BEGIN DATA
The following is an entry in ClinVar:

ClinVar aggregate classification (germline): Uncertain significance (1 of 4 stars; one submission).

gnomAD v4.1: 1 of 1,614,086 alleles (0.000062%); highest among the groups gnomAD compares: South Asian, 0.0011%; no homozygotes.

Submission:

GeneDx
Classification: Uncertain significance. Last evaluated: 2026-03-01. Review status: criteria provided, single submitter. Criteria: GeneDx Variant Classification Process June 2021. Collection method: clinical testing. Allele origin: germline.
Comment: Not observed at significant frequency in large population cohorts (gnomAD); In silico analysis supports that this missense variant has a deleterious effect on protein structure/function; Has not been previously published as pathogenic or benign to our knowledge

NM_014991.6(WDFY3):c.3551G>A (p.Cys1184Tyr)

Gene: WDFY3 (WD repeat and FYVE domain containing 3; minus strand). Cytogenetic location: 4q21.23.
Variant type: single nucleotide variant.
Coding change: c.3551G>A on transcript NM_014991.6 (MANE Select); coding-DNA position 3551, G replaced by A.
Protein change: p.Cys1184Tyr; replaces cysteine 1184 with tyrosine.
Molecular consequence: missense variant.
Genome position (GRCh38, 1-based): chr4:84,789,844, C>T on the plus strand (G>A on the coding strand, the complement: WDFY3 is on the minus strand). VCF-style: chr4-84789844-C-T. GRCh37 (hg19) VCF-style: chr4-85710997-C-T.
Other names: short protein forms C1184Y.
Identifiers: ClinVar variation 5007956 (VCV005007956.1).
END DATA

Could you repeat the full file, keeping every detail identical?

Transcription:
The following is an entry in ClinVar:

ClinVar aggregate classification (germline): Uncertain significance (1 of 4 stars; one submission).

gnomAD v4.1: 1 of 1,614,086 alleles (0.000062%); highest among the groups gnomAD compares: South Asian, 0.0011%; no homozygotes.

Submission:

GeneDx
Classification: Uncertain significance. Last evaluated: 2026-03-01. Review status: criteria provided, single submitter. Criteria: GeneDx Variant Classification Process June 2021. Collection method: clinical testing. Allele origin: germline.
Comment: Not observed at significant frequency in large population cohorts (gnomAD); In silico analysis supports that this missense variant has a deleterious effect on protein structure/function; Has not been previously published as pathogenic or benign to our knowledge

NM_014991.6(WDFY3):c.3551G>A (p.Cys1184Tyr)

Gene: WDFY3 (WD repeat and FYVE domain containing 3; minus strand). Cytogenetic location: 4q21.23.
Variant type: single nucleotide variant.
Coding change: c.3551G>A on transcript NM_014991.6 (MANE Select); coding-DNA position 3551, G replaced by A.
Protein change: p.Cys1184Tyr; replaces cysteine 1184 with tyrosine.
Molecular consequence: missense variant.
Genome position (GRCh38, 1-based): chr4:84,789,844, C>T on the plus strand (G>A on the coding strand, the complement: WDFY3 is on the minus strand). VCF-style: chr4-84789844-C-T. GRCh37 (hg19) VCF-style: chr4-85710997-C-T.
Other names: short protein forms C1184Y.
Identifiers: ClinVar variation 5007956 (VCV005007956.1).